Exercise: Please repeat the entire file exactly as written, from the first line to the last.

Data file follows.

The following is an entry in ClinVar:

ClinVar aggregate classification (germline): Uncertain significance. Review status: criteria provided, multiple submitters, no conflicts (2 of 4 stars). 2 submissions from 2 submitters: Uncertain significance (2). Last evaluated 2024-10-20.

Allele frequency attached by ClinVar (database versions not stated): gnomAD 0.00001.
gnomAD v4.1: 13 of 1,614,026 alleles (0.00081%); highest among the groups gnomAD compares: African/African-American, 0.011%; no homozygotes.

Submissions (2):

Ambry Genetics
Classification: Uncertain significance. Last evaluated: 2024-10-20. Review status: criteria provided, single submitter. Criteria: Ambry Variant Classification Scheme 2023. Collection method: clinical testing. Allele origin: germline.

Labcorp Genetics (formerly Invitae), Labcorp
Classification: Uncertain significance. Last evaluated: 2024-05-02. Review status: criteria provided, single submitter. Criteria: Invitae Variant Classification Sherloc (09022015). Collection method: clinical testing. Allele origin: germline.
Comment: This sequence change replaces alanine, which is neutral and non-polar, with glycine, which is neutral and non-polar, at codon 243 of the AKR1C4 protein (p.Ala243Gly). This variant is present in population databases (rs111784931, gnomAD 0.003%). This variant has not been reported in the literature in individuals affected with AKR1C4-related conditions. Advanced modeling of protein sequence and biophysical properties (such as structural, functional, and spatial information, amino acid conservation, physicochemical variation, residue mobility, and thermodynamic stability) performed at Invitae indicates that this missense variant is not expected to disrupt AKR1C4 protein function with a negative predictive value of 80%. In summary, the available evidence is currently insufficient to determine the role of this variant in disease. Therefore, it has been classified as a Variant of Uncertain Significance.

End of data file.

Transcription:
The following is an entry in ClinVar:

ClinVar aggregate classification (germline): Uncertain significance. Review status: criteria provided, multiple submitters, no conflicts (2 of 4 stars). 2 submissions from 2 submitters: Uncertain significance (2). Last evaluated 2024-10-20.

Allele frequency attached by ClinVar (database versions not stated): gnomAD 0.00001.
gnomAD v4.1: 13 of 1,614,026 alleles (0.00081%); highest among the groups gnomAD compares: African/African-American, 0.011%; no homozygotes.

Submissions (2):

Ambry Genetics
Classification: Uncertain significance. Last evaluated: 2024-10-20. Review status: criteria provided, single submitter. Criteria: Ambry Variant Classification Scheme 2023. Collection method: clinical testing. Allele origin: germline.

Labcorp Genetics (formerly Invitae), Labcorp
Classification: Uncertain significance. Last evaluated: 2024-05-02. Review status: criteria provided, single submitter. Criteria: Invitae Variant Classification Sherloc (09022015). Collection method: clinical testing. Allele origin: germline.
Comment: This sequence change replaces alanine, which is neutral and non-polar, with glycine, which is neutral and non-polar, at codon 243 of the AKR1C4 protein (p.Ala243Gly). This variant is present in population databases (rs111784931, gnomAD 0.003%). This variant has not been reported in the literature in individuals affected with AKR1C4-related conditions. Advanced modeling of protein sequence and biophysical properties (such as structural, functional, and spatial information, amino acid conservation, physicochemical variation, residue mobility, and thermodynamic stability) performed at Invitae indicates that this missense variant is not expected to disrupt AKR1C4 protein function with a negative predictive value of 80%. In summary, the available evidence is currently insufficient to determine the role of this variant in disease. Therefore, it has been classified as a Variant of Uncertain Significance.